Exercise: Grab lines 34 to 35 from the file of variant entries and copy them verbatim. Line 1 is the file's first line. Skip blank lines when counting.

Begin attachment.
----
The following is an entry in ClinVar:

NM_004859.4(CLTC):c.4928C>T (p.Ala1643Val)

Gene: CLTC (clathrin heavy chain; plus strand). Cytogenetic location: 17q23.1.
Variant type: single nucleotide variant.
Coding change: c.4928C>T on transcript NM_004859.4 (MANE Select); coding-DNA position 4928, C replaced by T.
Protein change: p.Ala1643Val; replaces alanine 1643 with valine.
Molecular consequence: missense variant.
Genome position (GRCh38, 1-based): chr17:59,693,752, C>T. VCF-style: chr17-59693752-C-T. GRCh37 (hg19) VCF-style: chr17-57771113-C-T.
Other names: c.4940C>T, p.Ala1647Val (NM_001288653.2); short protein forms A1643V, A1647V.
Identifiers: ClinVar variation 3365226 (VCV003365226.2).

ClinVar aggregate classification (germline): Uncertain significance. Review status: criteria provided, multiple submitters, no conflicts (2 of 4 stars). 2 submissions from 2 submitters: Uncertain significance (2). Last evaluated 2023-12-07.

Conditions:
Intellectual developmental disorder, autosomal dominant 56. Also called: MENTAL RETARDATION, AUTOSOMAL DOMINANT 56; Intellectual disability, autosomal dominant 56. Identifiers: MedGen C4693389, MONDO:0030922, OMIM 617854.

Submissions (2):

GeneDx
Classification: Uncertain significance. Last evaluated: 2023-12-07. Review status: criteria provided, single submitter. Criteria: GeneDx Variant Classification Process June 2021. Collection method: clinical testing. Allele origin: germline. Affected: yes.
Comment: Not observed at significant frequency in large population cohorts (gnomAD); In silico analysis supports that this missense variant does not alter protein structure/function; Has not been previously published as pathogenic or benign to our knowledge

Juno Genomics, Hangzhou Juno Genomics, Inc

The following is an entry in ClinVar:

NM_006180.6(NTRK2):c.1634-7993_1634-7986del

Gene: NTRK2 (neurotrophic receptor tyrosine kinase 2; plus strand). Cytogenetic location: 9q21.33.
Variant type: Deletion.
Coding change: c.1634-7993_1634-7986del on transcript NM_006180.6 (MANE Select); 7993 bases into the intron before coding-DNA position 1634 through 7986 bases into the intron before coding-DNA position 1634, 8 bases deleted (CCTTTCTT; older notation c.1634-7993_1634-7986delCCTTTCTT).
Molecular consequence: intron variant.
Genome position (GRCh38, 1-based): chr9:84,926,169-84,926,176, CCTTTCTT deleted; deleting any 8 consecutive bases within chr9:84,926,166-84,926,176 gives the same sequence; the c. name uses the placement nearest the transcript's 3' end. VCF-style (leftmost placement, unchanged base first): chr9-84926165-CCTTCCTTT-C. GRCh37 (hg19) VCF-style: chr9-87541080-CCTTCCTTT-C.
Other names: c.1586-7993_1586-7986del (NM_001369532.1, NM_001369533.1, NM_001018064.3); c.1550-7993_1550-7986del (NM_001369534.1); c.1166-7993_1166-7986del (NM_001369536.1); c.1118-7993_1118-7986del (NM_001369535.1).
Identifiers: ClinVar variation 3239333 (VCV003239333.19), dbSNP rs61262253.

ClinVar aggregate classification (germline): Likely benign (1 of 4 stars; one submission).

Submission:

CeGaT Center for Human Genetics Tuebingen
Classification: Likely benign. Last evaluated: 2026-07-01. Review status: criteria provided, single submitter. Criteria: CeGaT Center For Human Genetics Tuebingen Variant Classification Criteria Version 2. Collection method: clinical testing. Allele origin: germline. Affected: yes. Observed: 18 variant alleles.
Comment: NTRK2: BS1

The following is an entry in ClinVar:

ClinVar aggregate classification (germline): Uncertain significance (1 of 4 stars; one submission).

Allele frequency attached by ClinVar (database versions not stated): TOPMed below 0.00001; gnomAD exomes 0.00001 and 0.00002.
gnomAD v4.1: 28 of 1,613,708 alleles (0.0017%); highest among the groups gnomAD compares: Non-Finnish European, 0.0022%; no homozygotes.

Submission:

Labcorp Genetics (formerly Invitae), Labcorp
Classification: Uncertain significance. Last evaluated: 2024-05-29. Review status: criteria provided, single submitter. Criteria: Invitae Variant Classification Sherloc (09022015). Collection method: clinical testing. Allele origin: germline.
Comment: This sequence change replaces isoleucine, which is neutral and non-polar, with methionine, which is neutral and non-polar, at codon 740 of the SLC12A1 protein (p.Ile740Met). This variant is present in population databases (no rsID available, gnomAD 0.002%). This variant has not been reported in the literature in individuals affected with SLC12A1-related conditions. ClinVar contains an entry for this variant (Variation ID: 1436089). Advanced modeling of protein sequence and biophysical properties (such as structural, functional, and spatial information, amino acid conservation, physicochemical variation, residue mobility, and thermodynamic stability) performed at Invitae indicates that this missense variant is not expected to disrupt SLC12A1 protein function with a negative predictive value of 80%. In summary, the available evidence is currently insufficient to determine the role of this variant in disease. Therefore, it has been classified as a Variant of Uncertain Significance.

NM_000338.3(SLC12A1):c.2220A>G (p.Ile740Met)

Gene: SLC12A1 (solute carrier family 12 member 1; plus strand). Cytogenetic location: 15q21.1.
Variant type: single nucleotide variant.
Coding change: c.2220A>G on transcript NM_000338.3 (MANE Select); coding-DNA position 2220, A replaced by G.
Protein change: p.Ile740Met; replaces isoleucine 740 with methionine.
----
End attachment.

ClinVar aggregate classification (germline): Uncertain significance (1 of 4 stars; one submission).

Allele frequency attached by ClinVar (database versions not stated): TOPMed below 0.00001; gnomAD exomes 0.00001 and 0.00002.